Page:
CPSL has been using the occasion of the covid19 pandemic to encourage SHG members to take out these policies: in June and July 221 policies were taken out (36 of them within 2 days of early July). The total of policies taken out now stands at 723 (so the recent surge has resulted in an increase of more than 50 percent). Almost half of those taking out policies finance this by using a loan to pay the premium.
CPSL has found that in some locations there is interest among people other than SHG members in the Kotak insurance product. CPSL staff are helping them to apply for and buy Kotak policies since it is now straightforward and not time-consuming to do this online. More than 200 policies have been completed so far in September: the August total was 272. But only about half of these have been taken by SHG members.
Information from Kotak - which is promoting this policy through a number of NGOs via which it is aiming to engage with poor people who are its target market is that by far the biggest concentration of sales is in the villages and blocks in which Rojiroti is operating.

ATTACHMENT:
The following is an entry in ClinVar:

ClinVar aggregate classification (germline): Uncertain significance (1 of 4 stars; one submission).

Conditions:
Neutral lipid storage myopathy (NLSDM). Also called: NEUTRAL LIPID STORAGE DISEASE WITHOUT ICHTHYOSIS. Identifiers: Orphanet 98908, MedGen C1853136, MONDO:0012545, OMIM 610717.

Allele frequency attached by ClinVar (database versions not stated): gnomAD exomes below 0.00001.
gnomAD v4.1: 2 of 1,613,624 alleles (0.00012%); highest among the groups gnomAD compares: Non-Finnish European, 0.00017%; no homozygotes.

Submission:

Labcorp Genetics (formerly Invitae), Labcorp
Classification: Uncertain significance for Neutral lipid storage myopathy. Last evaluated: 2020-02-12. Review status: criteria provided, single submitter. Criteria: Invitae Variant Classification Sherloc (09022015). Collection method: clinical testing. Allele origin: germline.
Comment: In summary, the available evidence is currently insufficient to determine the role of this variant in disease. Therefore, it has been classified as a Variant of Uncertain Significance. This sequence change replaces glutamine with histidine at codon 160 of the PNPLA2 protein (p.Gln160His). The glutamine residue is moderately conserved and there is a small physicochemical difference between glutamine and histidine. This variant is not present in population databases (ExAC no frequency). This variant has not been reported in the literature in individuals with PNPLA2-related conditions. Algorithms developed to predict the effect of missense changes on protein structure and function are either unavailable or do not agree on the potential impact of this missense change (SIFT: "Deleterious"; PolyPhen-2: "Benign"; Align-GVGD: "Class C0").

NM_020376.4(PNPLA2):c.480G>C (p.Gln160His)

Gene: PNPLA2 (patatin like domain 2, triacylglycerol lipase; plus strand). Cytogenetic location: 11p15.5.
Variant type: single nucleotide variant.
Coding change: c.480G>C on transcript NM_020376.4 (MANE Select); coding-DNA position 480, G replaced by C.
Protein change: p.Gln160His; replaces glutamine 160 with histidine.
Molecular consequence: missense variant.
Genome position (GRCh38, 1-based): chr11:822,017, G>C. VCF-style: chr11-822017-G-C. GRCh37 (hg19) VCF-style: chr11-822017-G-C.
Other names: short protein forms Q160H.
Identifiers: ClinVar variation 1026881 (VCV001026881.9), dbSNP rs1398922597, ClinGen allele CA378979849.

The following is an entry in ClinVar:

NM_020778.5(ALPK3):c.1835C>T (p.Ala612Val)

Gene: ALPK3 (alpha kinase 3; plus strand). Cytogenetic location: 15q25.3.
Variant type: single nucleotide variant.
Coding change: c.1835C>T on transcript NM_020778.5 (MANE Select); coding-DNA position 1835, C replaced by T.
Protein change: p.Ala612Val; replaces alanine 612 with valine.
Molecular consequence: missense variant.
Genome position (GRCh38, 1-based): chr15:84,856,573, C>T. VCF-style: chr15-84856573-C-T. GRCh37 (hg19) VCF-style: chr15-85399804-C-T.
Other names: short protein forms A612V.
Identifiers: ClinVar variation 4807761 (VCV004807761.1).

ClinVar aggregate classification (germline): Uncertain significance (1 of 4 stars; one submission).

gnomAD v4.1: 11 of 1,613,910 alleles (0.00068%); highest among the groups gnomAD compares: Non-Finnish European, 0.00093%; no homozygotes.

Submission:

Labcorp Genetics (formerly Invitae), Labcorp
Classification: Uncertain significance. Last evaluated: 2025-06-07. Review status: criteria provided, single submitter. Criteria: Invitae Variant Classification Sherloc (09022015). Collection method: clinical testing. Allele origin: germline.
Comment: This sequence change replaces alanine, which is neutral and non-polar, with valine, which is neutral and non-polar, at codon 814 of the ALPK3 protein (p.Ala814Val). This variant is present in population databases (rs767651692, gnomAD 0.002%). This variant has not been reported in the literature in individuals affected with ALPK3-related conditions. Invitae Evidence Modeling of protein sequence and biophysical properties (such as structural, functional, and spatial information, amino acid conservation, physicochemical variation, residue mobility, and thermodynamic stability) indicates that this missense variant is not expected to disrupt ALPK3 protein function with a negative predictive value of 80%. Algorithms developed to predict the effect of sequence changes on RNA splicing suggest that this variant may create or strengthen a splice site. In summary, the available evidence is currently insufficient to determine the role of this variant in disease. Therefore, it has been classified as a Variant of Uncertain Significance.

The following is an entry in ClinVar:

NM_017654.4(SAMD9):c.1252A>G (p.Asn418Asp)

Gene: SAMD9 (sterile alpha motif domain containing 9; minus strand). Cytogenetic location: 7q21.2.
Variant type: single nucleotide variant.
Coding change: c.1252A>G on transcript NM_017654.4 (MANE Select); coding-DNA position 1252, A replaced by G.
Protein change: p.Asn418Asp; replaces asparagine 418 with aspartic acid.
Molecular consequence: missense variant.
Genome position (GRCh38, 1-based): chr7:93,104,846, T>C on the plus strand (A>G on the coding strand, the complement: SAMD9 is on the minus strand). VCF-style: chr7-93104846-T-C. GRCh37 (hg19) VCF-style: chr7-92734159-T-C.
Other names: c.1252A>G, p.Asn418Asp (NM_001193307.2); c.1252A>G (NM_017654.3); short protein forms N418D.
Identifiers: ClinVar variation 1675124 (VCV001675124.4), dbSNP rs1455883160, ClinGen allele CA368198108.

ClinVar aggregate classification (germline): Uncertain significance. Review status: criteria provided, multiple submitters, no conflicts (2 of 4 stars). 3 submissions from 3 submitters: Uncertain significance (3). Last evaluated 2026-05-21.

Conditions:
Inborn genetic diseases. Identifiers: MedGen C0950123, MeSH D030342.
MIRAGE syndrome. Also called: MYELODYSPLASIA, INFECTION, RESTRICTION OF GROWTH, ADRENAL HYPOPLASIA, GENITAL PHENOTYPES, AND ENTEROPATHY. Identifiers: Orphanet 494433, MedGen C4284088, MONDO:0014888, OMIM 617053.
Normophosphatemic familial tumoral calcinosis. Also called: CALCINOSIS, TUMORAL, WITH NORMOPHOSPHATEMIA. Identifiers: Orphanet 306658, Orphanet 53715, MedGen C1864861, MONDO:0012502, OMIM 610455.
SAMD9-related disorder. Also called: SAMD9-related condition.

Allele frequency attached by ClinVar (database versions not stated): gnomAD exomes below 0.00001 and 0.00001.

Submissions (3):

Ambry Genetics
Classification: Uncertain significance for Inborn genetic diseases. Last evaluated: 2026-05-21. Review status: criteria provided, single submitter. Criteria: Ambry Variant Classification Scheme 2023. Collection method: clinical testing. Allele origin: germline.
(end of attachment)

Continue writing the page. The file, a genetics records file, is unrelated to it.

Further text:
The SHG rules require members to make weekly savings (of a very small amount Rs 1 or 2). This is an important discipline around which a newly formed group establishes its identity and an established group maintains it. The regular deposit is a requirement for a SHG member to qualify for a loan, although for an established group the weekly savings amount will be small in relation to the amounts many members will be transacting in loans and loan repayments